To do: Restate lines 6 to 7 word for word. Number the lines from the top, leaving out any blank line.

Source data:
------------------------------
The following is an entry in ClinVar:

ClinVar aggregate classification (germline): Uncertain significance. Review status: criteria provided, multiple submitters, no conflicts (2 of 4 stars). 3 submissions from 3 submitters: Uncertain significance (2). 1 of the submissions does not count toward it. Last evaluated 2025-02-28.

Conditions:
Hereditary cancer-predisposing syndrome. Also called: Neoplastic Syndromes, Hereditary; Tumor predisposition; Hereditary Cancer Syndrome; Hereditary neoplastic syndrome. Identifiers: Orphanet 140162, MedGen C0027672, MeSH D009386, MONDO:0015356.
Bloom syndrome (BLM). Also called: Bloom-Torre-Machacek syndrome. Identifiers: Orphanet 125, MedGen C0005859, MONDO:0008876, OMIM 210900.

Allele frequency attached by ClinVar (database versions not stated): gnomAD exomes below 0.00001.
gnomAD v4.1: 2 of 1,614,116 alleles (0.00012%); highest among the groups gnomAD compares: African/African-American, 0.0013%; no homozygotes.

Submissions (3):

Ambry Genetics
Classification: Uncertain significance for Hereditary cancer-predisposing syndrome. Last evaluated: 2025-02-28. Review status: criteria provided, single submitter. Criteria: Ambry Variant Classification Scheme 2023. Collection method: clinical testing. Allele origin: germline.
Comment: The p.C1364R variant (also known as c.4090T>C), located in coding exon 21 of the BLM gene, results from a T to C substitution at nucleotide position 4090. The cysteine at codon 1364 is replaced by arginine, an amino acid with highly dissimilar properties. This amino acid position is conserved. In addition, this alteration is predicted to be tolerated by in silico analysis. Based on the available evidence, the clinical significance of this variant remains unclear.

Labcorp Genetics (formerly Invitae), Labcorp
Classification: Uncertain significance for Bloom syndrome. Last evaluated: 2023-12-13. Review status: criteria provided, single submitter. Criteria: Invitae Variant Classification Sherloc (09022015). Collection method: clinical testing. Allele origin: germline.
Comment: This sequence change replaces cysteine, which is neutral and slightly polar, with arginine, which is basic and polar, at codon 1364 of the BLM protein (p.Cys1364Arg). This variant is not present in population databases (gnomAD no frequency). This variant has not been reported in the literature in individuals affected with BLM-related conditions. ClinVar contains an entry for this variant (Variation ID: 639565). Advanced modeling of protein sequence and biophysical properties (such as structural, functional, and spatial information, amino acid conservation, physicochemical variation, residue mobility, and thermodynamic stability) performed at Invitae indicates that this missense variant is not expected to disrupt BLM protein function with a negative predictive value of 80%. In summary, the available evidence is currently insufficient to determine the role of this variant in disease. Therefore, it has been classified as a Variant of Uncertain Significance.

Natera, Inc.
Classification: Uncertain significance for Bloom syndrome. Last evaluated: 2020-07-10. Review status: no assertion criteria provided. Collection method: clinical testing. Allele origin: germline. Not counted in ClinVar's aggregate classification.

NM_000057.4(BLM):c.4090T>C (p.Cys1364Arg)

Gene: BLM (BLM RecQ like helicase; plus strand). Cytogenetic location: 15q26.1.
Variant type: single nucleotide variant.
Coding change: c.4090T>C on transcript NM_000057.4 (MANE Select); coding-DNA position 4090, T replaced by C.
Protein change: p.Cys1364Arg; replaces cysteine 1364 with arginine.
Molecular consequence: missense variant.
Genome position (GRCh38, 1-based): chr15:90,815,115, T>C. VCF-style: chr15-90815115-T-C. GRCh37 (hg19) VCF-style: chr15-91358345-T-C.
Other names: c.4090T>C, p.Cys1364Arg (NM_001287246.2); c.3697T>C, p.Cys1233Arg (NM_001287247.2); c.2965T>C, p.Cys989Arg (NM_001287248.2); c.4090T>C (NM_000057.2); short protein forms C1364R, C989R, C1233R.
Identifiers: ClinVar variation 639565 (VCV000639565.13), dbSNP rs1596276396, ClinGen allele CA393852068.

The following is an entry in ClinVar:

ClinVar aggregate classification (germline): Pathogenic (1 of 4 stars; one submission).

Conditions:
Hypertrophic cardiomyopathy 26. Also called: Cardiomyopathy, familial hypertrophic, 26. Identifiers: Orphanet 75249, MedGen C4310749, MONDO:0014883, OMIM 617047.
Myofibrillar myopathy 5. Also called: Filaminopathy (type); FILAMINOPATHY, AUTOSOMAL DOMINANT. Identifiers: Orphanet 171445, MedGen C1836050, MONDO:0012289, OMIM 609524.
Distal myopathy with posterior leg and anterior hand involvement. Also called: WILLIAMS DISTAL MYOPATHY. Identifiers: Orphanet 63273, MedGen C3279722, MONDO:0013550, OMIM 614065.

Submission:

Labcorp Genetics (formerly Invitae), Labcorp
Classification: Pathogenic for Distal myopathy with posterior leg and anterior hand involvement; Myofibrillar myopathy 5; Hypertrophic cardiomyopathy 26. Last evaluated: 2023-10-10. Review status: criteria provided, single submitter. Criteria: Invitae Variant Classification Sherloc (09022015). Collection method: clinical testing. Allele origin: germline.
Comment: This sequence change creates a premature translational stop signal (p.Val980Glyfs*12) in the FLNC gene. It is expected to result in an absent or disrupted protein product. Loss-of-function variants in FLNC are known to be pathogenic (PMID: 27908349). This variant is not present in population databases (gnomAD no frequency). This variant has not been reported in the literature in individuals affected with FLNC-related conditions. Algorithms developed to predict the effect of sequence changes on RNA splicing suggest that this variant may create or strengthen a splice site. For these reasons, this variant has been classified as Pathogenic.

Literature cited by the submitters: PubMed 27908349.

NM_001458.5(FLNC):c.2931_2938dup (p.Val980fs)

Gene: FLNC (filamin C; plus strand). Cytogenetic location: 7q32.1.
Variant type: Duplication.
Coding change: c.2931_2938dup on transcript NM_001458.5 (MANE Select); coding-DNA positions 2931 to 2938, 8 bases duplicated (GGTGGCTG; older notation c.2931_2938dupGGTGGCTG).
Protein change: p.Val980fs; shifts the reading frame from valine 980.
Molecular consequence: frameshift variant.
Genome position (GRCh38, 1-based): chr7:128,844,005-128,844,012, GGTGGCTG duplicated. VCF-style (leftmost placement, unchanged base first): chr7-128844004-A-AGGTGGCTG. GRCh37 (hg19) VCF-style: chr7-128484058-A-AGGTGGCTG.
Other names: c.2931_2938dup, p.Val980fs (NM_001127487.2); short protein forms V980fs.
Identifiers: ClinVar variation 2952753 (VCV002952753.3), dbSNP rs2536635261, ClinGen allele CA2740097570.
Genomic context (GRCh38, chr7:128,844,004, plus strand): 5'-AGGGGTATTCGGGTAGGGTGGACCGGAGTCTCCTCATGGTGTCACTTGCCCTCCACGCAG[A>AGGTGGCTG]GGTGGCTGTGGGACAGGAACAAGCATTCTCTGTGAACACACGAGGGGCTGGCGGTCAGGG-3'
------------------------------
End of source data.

Allele frequency attached by ClinVar (database versions not stated): gnomAD exomes below 0.00001.
gnomAD v4.1: 2 of 1,614,116 alleles (0.00012%); highest among the groups gnomAD compares: African/African-American, 0.0013%; no homozygotes.